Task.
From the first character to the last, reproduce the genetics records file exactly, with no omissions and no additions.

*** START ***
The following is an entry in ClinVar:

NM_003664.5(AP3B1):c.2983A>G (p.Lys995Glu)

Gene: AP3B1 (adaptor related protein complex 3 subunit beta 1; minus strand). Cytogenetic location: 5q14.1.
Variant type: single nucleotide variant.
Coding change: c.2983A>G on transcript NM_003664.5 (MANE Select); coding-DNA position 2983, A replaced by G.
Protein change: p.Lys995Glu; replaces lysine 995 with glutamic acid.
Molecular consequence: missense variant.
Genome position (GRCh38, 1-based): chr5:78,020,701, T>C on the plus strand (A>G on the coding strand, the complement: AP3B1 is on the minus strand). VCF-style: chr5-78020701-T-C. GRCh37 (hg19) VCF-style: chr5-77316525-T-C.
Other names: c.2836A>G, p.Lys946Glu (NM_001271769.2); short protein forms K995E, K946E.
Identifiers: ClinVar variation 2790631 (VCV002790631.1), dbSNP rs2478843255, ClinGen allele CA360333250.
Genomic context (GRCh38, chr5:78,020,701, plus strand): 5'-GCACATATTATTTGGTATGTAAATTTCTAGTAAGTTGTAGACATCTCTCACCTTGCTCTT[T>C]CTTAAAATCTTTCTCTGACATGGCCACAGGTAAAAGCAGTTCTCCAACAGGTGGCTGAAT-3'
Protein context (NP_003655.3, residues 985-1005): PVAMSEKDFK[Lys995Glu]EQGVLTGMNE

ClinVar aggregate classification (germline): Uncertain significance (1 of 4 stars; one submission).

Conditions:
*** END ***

The following is an entry in ClinVar:

NM_003664.5(AP3B1):c.2983A>G (p.Lys995Glu)

Gene: AP3B1 (adaptor related protein complex 3 subunit beta 1; minus strand). Cytogenetic location: 5q14.1.
Variant type: single nucleotide variant.
Coding change: c.2983A>G on transcript NM_003664.5 (MANE Select); coding-DNA position 2983, A replaced by G.
Protein change: p.Lys995Glu; replaces lysine 995 with glutamic acid.
Molecular consequence: missense variant.
Genome position (GRCh38, 1-based): chr5:78,020,701, T>C on the plus strand (A>G on the coding strand, the complement: AP3B1 is on the minus strand). VCF-style: chr5-78020701-T-C. GRCh37 (hg19) VCF-style: chr5-77316525-T-C.
Other names: c.2836A>G, p.Lys946Glu (NM_001271769.2); short protein forms K995E, K946E.
Identifiers: ClinVar variation 2790631 (VCV002790631.1), dbSNP rs2478843255, ClinGen allele CA360333250.
Genomic context (GRCh38, chr5:78,020,701, plus strand): 5'-GCACATATTATTTGGTATGTAAATTTCTAGTAAGTTGTAGACATCTCTCACCTTGCTCTT[T>C]CTTAAAATCTTTCTCTGACATGGCCACAGGTAAAAGCAGTTCTCCAACAGGTGGCTGAAT-3'
Protein context (NP_003655.3, residues 985-1005): PVAMSEKDFK[Lys995Glu]EQGVLTGMNE

ClinVar aggregate classification (germline): Uncertain significance (1 of 4 stars; one submission).

Conditions: